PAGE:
Twitter gave its search function a major upgrade, indexing the hundreds of billions of public tweets sent since 2006, the company announced on Tuesday.
Currently, Twitter’s search feature is fairly perfunctory, returning what it calls “real-time” tweets that go back only about a week. The expanded search feature, rolling out to users in the next couple of days, will access an index of “roughly half a trillion documents,” Twitter engineer Yi Zhuang wrote in a blog post. The current cache of every tweet ever tweeted “is more than 100 times larger than our real-time index and grows by several billion Tweets a week.”
Beyond just helping you dig up that tweet about that one show that one time, the expanded archive allows access to all manner of documentation. As the Twitter post points out:
This new infrastructure enables many use cases, providing comprehensive results for entire TV and sports seasons, conferences (#TEDGlobal), industry discussions (#MobilePayments), places, businesses and long-lived hashtag conversations across topics, such as #JapanEarthquake, #Election2012, #ScotlandDecides, #HongKong,#Ferguson and many more.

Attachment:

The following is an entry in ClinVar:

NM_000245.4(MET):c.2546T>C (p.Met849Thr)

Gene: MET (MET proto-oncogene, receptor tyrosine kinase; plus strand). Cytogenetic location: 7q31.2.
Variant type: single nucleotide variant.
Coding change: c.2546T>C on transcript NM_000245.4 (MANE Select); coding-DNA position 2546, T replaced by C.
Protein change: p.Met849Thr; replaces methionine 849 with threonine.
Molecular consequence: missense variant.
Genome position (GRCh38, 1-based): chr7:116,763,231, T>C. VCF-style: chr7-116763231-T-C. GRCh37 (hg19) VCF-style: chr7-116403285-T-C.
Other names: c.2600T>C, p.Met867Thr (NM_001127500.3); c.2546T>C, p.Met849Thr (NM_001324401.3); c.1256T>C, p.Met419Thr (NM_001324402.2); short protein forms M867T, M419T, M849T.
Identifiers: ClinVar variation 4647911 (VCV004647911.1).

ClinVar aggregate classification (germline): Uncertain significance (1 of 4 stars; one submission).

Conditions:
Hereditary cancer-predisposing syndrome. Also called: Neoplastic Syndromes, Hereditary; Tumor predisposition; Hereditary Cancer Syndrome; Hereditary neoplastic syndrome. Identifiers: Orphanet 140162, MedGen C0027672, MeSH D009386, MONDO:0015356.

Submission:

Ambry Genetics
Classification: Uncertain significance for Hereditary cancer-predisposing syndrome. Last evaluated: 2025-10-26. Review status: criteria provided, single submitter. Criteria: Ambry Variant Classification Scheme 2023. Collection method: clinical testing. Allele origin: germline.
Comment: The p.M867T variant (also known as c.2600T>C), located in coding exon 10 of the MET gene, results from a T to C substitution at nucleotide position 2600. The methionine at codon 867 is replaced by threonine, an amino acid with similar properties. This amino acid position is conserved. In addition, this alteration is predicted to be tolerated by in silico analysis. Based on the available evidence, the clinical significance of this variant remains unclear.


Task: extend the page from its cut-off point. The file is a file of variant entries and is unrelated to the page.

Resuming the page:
Twitter engineers took on this mammoth project incrementally over the past two years, a process Zhuang describes in laborious detail in his post.
Like Google or Topsy’s third-party Twitter search engine, you can search by keyword or hashtag, and select a time frame or Twitter account to narrow down the results. Zhuang writes that Twitter will continue to fine tune its in-house search engine.
If you can’t wait for the feature to pop up on your own Twitter account, you can try it out on this test page, which searches public New Years tweets posted between Dec. 30, 2006 and Jan. 2, 2007.
Lead image by Anthony Quintano
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